M, as an early sound film, is groundbreaking in many ways and could not have been fully realized had it not been made with sound. Fritz Lang contrasts the sound within the film with the images which are presented concurrently as well as using silence just as effectively. According to Eisner, in this brilliant and effective use of sound, M (along with films such as Madchen in Uniform and The Blue Angel) was the exception rather than the rule in the context of early German sound film (309). Many of the most intense and eerie scenes in the film are completely, or almost completely silent. When Becker is thrown before the masses of citizens and denizens of the underworld, he faces a silent wall of hard human faces and stiff bodies which make no sound but silently judge him. They are silent at first in any case. Slowly the crowd begins to escalate in tone and intensity and the killer’s helplessness before them is clear and almost heartbreaking. When one has the power to speak but does not do so, the effect can be more intense than if one had indeed made use of that power. Fritz Lang recognized this fact and signs of that recognition are apparent throughout the run of M. Furthermore, the contrast between the sound of the film and the images which are presented for viewing are clearly developments that were impossible to achieve with silent film. For instance, when the killer, Hans Becker, first appears in the film, only his shadow is seen but his voice, enticing and amiable, is heard and the audience knows that this is the killer through these audio and visual clues. Also, the method by which the murderer is ferreted out by the criminals is through sound: the tune which the killer whistles (In The Hall of the Mountain King) is recognized by a blind balloon seller. Lang counterpoints sound and image with precision so that often the sound will enhance and expand the implications of the image rather than simply accompanying it. A prime example of these moments in M is the montage during which Elsie’s mother calls her name and images are shown of the empty stairwell, Elsie’s empty place at the table, the empty yard, and finally Elsie’s ball is shown rolling down a hill and her balloon is seen, absently caught in telephone wires. In this instance the sound of the mother’s voice links the otherwise seemingly unrelated images together to give them a new, sinister meaning. The sound occasionally will precede an image, or overlap onto the following image, bringing it thus even closer to the one preceding it. Allusions of overlapping sound and associations of ideas accelerate the rhythm of the film’s action and add to its depth and greater meaning. In the film also the sound does not serve only to further the narrative but to elaborate on it, as in the scene where Inspector Lohnmann is discussing the processes by which the police are attempting to track the murderer and a collection of various scenes are shown during his voiceover. As Jensen writes of Lang’s body of work, “the development of sound made it possible for the director to avoid an emphasis on editing... and to make active use of silence” (293). That being said, however, Lang doesn’t seem able to resist using the newfound form to his greatest advantage within the film, particularly as a recurring narrative device. The whistling of the murderer is a key example of this, as is the fact that the murderer’s hiding place in the attic of the building where he seeks refuge is discovered because of the noise he makes with his knife while attempting to escape. The intensity of the mob sequences is heightened by the presence of sound as is the climax of Becker’s defensive cries and insistence that he must kill due to an uncontrollable impulse within himself. Sound functions therefore in many different ways within the film: it is a plot device, it is a vehicle by which Fritz Lang establishes and maintains his unique style of creating fear and tension, it is an exhibitionistic gimmick, and it enhances the action and the visuals of the film. The use of sound in this film allows it to be great and unique in the ways which it has become notorious. Thus M is one of the first early German sound films of the 1930’s which “make[s] use of sound rather than allow[s] it to control [the film]” (Jensen 293).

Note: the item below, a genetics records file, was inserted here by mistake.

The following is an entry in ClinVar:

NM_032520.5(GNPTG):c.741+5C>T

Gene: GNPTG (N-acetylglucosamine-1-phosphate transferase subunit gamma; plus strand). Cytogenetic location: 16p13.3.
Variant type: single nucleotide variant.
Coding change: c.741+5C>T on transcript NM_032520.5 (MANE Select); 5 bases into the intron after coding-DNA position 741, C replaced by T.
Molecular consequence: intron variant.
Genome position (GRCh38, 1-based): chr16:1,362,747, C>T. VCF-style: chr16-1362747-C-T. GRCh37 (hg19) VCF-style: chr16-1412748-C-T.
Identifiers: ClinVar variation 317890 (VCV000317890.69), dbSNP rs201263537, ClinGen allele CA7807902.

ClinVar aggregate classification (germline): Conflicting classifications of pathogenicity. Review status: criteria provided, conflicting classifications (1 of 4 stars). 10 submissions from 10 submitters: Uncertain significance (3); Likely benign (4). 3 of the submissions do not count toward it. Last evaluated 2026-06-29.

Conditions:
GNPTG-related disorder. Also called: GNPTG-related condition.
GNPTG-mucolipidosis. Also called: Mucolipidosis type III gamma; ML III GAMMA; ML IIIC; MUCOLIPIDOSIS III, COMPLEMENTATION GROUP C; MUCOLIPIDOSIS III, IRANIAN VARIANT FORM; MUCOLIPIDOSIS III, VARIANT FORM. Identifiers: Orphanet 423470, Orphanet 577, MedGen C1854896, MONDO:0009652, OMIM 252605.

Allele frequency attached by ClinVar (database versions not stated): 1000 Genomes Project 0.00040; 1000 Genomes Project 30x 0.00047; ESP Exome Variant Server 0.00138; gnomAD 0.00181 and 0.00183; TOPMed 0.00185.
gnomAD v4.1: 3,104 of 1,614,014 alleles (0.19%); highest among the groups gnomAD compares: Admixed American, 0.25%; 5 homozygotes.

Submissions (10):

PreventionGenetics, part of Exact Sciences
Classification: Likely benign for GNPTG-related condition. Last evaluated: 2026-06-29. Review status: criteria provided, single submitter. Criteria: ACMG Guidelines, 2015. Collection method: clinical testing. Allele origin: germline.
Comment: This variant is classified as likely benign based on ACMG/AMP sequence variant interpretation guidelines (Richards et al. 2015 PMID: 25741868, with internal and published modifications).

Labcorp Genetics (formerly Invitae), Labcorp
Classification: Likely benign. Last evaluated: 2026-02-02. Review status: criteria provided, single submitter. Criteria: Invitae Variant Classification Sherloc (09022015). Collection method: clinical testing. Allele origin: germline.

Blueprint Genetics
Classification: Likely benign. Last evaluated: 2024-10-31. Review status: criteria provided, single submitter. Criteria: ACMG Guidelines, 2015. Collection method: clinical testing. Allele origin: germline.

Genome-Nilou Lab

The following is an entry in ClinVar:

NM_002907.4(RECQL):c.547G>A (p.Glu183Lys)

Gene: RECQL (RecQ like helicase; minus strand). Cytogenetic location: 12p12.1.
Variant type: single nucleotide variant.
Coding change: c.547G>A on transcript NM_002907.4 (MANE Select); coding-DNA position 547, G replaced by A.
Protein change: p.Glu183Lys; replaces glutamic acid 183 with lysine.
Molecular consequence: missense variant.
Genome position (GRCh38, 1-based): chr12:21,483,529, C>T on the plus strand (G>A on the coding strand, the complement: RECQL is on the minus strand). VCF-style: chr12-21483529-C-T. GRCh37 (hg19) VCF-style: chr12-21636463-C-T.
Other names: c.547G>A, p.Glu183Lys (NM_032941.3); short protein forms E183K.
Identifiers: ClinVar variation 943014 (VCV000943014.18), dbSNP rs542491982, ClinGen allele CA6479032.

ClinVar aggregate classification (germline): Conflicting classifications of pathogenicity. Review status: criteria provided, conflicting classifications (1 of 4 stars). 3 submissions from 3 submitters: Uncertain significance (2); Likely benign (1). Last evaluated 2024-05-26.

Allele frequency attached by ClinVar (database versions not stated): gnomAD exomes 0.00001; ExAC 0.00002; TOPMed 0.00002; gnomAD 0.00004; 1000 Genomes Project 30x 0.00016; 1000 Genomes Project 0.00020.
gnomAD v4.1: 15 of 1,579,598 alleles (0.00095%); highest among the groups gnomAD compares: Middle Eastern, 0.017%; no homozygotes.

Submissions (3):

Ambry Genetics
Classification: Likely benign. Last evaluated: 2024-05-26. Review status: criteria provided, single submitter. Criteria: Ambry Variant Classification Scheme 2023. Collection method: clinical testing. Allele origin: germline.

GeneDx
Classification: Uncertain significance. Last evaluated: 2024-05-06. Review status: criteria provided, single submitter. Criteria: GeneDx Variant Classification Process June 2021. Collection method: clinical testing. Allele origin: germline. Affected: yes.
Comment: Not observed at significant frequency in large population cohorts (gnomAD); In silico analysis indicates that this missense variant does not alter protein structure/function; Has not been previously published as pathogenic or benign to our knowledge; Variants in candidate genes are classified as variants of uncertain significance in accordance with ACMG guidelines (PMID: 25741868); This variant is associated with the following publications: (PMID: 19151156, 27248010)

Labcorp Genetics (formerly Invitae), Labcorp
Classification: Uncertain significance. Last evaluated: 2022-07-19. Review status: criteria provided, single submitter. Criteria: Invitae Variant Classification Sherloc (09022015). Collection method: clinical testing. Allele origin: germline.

Hence it is that M, seventy-one years after its initial release in Germany, has endured through the years and down the paths of history to be revered today as one of the greatest German films released before World War II. The film was Fritz Lang’s first sound film and Lang was able to make use of sound in a creative and effective manner which was almost unique and was certainly atypical of German sound film of the time period. It also provided Lang with the grounds by which he could develop his own particular style of filmmaking, free from the hassle of creating film only as a visual medium. The unique position of M as a post-World War I and post-German Expressionism film as well as a pre-World War II, pre-Nazi film causes it to be overlooked quite often in the pages of cinematic history, but it is vital to film history nonetheless.
Ebert, Roger. “M - A Review”. Chicago Sun-Times. 1 January 1999. http://www.suntimes.com/ebert/ebert_reviews/1999/01/M1118.html on 11 February 2002
Eisner, Lotte H. The Haunted Screen. Berkeley and Los Angeles, University of California Press. 1965
Jensen, Paul M. The Cinema of Fritz Lang. New York, A.S. Barnes & Co. 1969
Kracauer, Siegfried. From Caligari to Hitler A Psychological History of The German Film. New Jersey, Princeton University Press. 1947
Masterworks of the German Cinema. Introduction. Dr. Roger Manvell. London, Harper & Row. 1973
This page last updated July 26th, 2002